My maternal grandfather died ten years before I was born. His own father, my great-grandfather died when my grandfather was thirteen and by all accounts my grandfather was a very taciturn man who did not like to discuss  his personal life. We tried to research my great-grandfather for our family tree, but as there were two Albert Edward Cullums born in neighbouring districts of London’s East End within two years of each other, we don’t even know which one he was. As such, we have an empty space in our family album and I know next to nothing about my great-grandfather.

He could have had the Cullum nose, that long, large, slightly crooked nose shared by my mother, several of her siblings and multiple cousins. There would be the Cullum bug eyes as well, the ones that were one of the first things we pointed out when one of my second cousins was born the year before last. Judging by both my grandfather’s brothers and my mother’s brothers, he would be tall.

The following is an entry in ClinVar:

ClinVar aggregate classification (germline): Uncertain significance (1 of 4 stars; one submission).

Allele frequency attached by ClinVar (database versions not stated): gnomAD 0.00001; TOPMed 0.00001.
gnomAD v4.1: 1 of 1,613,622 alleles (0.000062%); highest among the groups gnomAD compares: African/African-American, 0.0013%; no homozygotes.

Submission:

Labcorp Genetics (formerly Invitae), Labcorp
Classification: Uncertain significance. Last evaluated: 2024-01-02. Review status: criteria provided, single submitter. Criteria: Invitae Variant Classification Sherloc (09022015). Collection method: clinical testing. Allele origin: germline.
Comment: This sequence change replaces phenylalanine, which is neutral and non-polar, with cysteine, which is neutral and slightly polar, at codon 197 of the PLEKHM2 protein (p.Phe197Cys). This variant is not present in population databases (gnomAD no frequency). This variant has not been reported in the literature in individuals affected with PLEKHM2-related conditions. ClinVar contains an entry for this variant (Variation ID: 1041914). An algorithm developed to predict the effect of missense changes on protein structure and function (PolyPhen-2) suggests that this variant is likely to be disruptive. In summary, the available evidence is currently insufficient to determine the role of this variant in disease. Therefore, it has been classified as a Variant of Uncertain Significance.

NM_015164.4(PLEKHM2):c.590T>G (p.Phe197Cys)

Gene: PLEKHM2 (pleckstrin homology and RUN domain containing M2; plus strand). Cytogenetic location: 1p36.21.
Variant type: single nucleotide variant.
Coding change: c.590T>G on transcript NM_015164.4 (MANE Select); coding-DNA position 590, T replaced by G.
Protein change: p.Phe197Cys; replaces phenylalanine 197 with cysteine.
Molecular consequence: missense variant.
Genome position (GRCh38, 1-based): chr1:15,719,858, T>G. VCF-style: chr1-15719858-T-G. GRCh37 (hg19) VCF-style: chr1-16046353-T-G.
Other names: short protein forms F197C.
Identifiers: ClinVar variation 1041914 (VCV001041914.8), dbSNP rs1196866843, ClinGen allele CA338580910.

Except, one day we visited my grandfather’s sister-in-law and she had a picture of her mother-in-law, my grandfather’s mother and my great-grandmother. My mother’s observation when looking at his photograph and at photographs of my great-grandmother’s family? She could see her sisters there, the sisters they had always said took after the Cullums. The Cullum nose and the bug eyes? They actually had nothing to do with Albert Edward Cullum, but with his wife, Sarah Smith. There is no Cullum nose after all.

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